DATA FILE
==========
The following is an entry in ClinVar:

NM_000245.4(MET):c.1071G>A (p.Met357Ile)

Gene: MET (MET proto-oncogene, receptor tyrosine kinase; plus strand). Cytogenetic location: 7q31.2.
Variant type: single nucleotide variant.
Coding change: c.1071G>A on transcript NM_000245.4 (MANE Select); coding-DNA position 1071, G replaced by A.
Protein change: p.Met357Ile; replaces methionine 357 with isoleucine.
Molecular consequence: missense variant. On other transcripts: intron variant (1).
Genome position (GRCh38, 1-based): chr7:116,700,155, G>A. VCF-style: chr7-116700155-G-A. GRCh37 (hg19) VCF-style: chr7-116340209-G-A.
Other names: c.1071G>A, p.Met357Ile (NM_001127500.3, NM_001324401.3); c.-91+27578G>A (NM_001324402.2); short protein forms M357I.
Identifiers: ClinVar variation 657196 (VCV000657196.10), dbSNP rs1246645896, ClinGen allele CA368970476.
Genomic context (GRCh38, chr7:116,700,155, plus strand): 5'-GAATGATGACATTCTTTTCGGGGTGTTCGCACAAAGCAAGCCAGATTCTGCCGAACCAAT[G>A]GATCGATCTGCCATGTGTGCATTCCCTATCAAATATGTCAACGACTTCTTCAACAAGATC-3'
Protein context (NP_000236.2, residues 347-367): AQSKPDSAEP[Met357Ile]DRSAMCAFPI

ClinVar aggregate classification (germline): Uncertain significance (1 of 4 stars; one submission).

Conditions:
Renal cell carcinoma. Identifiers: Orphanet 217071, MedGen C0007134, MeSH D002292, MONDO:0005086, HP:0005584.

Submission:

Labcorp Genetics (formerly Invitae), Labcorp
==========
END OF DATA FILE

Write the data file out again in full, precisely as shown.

The following is an entry in ClinVar:

NM_000245.4(MET):c.1071G>A (p.Met357Ile)

Gene: MET (MET proto-oncogene, receptor tyrosine kinase; plus strand). Cytogenetic location: 7q31.2.
Variant type: single nucleotide variant.
Coding change: c.1071G>A on transcript NM_000245.4 (MANE Select); coding-DNA position 1071, G replaced by A.
Protein change: p.Met357Ile; replaces methionine 357 with isoleucine.
Molecular consequence: missense variant. On other transcripts: intron variant (1).
Genome position (GRCh38, 1-based): chr7:116,700,155, G>A. VCF-style: chr7-116700155-G-A. GRCh37 (hg19) VCF-style: chr7-116340209-G-A.
Other names: c.1071G>A, p.Met357Ile (NM_001127500.3, NM_001324401.3); c.-91+27578G>A (NM_001324402.2); short protein forms M357I.
Identifiers: ClinVar variation 657196 (VCV000657196.10), dbSNP rs1246645896, ClinGen allele CA368970476.
Genomic context (GRCh38, chr7:116,700,155, plus strand): 5'-GAATGATGACATTCTTTTCGGGGTGTTCGCACAAAGCAAGCCAGATTCTGCCGAACCAAT[G>A]GATCGATCTGCCATGTGTGCATTCCCTATCAAATATGTCAACGACTTCTTCAACAAGATC-3'
Protein context (NP_000236.2, residues 347-367): AQSKPDSAEP[Met357Ile]DRSAMCAFPI

ClinVar aggregate classification (germline): Uncertain significance (1 of 4 stars; one submission).

Conditions:
Renal cell carcinoma. Identifiers: Orphanet 217071, MedGen C0007134, MeSH D002292, MONDO:0005086, HP:0005584.

Submission:

Labcorp Genetics (formerly Invitae), Labcorp